Lt. Gov. Blair Lee III, sitting in for ailing Gov. Marvin Mandel, signed into law today 425 bills including one proposed by the Marriott Corp. that will end Montgomery County's prohibition against one company owning more than one restaurant with a liquor license.
Other measures signed in the crowded Ceremonial Room at the State House today will permit Maryland drivers to turn right on red lights in 1978, require the State Board of Education to establish minimum reading standards for public schools, and add a nonvoting student member to the Prince George' County School Board.
Lee, who gets the list of approved bills from Mandel sides for his signatures, was not aware that the Marriott proposal was among them. But when he learned - after he signed if - that it was, he said, "I'm glad they got it."
Although Marriott officials say that their original proposal was meant to spur competition, the bill, passed in amended form, will benefit only Marriott, according to Del. Donald A. Roberts on, chairman of the Montgomery County House delegation.
"It was written as an anti-special interest bill," Robertson said today, "but it was heavily opposed by the restaurant association, which viewed it as a threat of competition." The bill then was amended "to placate" the fears of existing liquor license holders, Robertson said, with the "troubling" result that "only Marriott will benefit."
To qualify for a second liquor outlet in Montgomery under the new law, which goes into effect July 1, the licensee must have its principal place of business in Maryland, it must have previously held a Class B license in Montgomery County for three years, and its restaurant must seat at least 125 customers and represent a minimum capital investment of $250,000.
Robertson, who said he abstained on the bill after it was amended, said he could think of no firm other than Marriott that could meet those standards. The proposal was approved, 16 to 1, the delegation with only Del. Robert A. Jacques opposing it.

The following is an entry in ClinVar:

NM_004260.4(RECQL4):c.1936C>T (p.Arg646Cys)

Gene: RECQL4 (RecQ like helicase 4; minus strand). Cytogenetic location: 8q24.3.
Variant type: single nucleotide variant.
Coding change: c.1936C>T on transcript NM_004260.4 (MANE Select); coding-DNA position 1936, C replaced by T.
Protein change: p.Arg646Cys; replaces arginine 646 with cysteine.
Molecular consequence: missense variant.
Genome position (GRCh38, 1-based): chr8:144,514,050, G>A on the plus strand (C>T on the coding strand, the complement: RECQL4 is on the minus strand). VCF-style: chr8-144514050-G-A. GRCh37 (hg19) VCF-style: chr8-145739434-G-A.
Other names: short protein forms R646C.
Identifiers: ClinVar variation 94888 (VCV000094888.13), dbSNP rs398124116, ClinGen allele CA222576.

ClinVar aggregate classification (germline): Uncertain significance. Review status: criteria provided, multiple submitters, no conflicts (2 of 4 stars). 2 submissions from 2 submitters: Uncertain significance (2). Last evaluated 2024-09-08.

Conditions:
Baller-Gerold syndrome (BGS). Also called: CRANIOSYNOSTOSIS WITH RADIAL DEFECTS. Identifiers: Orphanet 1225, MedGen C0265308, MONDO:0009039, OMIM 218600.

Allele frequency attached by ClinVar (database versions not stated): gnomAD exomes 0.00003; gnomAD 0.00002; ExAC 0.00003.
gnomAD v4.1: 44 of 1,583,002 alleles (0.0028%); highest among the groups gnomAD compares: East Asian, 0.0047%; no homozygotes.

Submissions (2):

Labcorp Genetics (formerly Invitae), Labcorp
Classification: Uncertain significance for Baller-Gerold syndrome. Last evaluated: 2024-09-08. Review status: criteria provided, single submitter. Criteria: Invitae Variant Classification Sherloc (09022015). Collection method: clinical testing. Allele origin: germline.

Howard J. Thomas, a Silver Spring attorney who wrote the original bill at the request of Marriott, said the amended version "could not be said to benefit only Marriott." Asked to name other possible benefactors, Thomas suggested Emersons, Ltd., of Rockville, before adding, "I'm sure there are others."
Thomas said that "as its price for support" the Montgomery County Restaurant, Hotel and Licensed Beverage Association insisted on adding provisions about the location of the corporation and that it already hold one license in the county.
Robert L. Burchette, attorney for the 100-member restaurant association, explained the association's opposition by saying that many owners of small businesses "think competition from big corporations might be more than they are able to withstand."
Thomas said enactment of the bill climaxed a four-year battle to get the proposal through the legislature, even though other areas in Maryland, including Prince George's, Baltimore and Worcester (Ocean City) counties, and Baltimore liquor licenses for years.
Lee said he will preside Monday at a hearing on bills proposed for veto by various public groups. The proceeding will be taped by the state's public broadcasting network for re-showing to Mandel at the Governor's Mansion. Mandel will make the final decision on what legislation to be vetoed, Lee said.
Among the other bills enacted with Lee's signature today were those that will:
"Increase the salary of school board members in Montgomery County whose terms begin after Dec. 1, 1978, to $7,2000 a year ($8,000 for president).
"Increase annual salaries of Orphans Court judges in Prince George's County to $12,000 ($13,500 for chief judge).
"Require landlords in Montgomery to give at least two months eviction notice to tenants who hold month-to-month leases.
"Require that real estate contracts in Montgomery and Prince George's counties disclose to the initial buyer the estimated cost of any deferred sewer and water-connections.
Permit lodges and fraternal and service clubs in Prince George's to sell liquor between noon Sunday and 2 a.m. Monday.